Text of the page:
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And, their dog lay outstretching its two forelegs on the threshold... (Al-Kahf 18:18)

by Fethullah Gülen on . Posted in Sūratu’l-Kahf (The Cave)

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وَكَلْبُهُم بَاسِطٌ ذِرَاعَيْهِ بِالْوَصِيدِ ۚ لَوِ اطَّلَعْتَ عَلَيْهِمْ لَوَلَّيْتَ مِنْهُمْ فِرَارًا وَلَمُلِئْتَ مِنْهُمْ رُعْبًا
And, their dog lay outstretching its two forelegs on the threshold. Had you come upon them unprepared, you would certainly have turned away from them in flight, and would certainly have been filled with awe of them. (Al-Kahf 18:18)

Ashābu’l-Kahf, as mentioned above, were the Companions of the Cave who set their hearts on and risked their lives for the communication of their Religion. By describing their experience in a style unique to itself, the Qur’ān presents various messages to the heroes of a heavenly ideal who will continue to come until the end of time. Indeed, those who are determined to convey the message of Islam to others for their guidance have to be first charged like the Companions of the Cave and gain metaphysical alertness and intensity. This spiritual intensity can be attained through remaining in a cave, or staying in seclusion, for some time as well as following the way of the Companions of Prophet Muhammad, may God be pleased with them all. The House of Ibn Arqam (Dāru’l Arqam)[1] sufficed for the Companions to attain the necessary metaphysical intensity. Certainly, it is not necessary to do exactly the same as those preceding us did. Even though it is necessary to be charged with energy to strive against heresies and injustices and attain metaphysical intensity, the way to this state can change according to time and conditions. Once the goal is determined, there may be different, religiously acceptable ways to reach it. The energy and spiritual or metaphysical intensity can be attained sometimes through individual retreat in a cave or coming together in a house or in some other way. Representing and conveying the message follow being charged with the necessary energy and the attainment of the necessary spiritual intensity.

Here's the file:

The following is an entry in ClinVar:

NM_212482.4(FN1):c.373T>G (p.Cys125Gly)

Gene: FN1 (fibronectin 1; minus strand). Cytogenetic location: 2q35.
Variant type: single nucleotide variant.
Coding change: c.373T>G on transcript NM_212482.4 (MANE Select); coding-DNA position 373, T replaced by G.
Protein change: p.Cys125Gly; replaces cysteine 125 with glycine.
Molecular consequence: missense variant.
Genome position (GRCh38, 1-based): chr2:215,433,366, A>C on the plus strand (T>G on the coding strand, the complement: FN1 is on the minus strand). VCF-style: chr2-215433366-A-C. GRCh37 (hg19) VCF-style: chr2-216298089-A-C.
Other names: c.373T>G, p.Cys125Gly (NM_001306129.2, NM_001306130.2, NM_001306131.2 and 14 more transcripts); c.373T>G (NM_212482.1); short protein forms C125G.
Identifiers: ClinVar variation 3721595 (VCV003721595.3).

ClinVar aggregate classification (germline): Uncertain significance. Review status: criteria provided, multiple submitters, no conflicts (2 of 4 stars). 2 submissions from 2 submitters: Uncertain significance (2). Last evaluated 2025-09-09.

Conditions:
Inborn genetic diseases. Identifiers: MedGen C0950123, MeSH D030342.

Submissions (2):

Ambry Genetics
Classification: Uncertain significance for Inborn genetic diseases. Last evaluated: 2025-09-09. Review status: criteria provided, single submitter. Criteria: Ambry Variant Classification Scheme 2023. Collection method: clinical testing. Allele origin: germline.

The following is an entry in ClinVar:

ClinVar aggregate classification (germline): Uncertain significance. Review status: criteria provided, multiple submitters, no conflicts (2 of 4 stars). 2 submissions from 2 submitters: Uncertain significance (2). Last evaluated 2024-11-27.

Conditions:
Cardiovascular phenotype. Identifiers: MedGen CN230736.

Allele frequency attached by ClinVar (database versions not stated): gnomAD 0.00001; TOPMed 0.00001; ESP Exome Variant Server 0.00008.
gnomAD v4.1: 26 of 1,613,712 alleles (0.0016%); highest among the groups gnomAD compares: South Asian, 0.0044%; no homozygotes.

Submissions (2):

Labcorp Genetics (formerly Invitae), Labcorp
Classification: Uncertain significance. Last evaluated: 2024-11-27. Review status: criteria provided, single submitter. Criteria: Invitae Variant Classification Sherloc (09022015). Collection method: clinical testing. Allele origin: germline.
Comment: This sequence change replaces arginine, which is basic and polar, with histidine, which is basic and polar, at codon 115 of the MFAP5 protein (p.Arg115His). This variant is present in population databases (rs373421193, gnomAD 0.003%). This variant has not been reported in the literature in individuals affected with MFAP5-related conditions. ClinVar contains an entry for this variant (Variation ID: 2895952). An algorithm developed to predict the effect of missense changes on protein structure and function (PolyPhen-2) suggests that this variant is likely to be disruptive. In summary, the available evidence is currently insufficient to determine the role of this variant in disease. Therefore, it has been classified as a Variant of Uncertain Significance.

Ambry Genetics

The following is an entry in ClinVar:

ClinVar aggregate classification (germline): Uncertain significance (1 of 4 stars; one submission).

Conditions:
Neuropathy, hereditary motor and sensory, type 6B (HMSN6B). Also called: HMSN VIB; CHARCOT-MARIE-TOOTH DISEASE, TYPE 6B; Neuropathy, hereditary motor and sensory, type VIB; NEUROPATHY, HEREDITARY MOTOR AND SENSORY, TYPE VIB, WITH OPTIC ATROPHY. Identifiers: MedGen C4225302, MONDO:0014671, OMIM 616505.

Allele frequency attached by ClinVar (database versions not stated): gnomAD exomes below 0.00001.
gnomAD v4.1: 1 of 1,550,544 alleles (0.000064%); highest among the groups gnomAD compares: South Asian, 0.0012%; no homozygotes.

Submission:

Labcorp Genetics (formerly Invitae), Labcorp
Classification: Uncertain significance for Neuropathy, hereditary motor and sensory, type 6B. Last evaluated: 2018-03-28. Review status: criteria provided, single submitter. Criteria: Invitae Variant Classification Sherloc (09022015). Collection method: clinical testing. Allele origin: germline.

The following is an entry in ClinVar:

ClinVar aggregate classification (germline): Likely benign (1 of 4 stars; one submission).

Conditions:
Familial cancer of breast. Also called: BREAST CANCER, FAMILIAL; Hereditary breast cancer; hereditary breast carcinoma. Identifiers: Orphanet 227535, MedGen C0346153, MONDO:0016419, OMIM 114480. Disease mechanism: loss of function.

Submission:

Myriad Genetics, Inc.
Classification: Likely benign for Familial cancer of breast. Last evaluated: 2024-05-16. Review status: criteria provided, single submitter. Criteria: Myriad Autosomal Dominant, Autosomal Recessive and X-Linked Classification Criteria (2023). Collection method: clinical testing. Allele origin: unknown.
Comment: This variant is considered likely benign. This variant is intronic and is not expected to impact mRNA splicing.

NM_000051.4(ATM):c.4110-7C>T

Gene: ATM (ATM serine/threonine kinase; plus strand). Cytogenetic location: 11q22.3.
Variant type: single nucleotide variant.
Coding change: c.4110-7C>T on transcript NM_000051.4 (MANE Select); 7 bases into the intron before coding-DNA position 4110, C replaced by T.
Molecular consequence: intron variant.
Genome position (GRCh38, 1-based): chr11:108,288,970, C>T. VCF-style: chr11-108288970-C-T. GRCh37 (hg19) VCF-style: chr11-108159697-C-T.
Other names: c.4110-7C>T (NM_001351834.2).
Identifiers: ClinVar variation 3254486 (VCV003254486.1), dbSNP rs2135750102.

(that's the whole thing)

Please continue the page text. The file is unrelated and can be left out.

As for the verse above, the dog of the Companions of the Cave was both a deterrent and a guard at the entrance of the cave. It was not one of the Companions. The Qur’ān indicates this with Its characteristic style: “Still others will say: ‘They were seven, their dog being the eighth’.” (Al-Kahf 18:22). That is, while mentioning their number, the Qur’ān cites the dog separately. Besides, while describing the position or duty of the dog, it draws the attention to its intimidating posture. This intimidation was supported and strengthened by the positions of the Companions lying in the Cave. The Qur’ān describes this as follows: “Had you come upon them unprepared, you would certainly have turned away from them in flight.”

Now, let us have a birdeye view of some of the points in the verse related to our time:

1. There will always be heroic people like the Companions of the Cave, and they will be followed by others who like to be together with them even though they do not share exactly the same views, beliefs, and ways of action.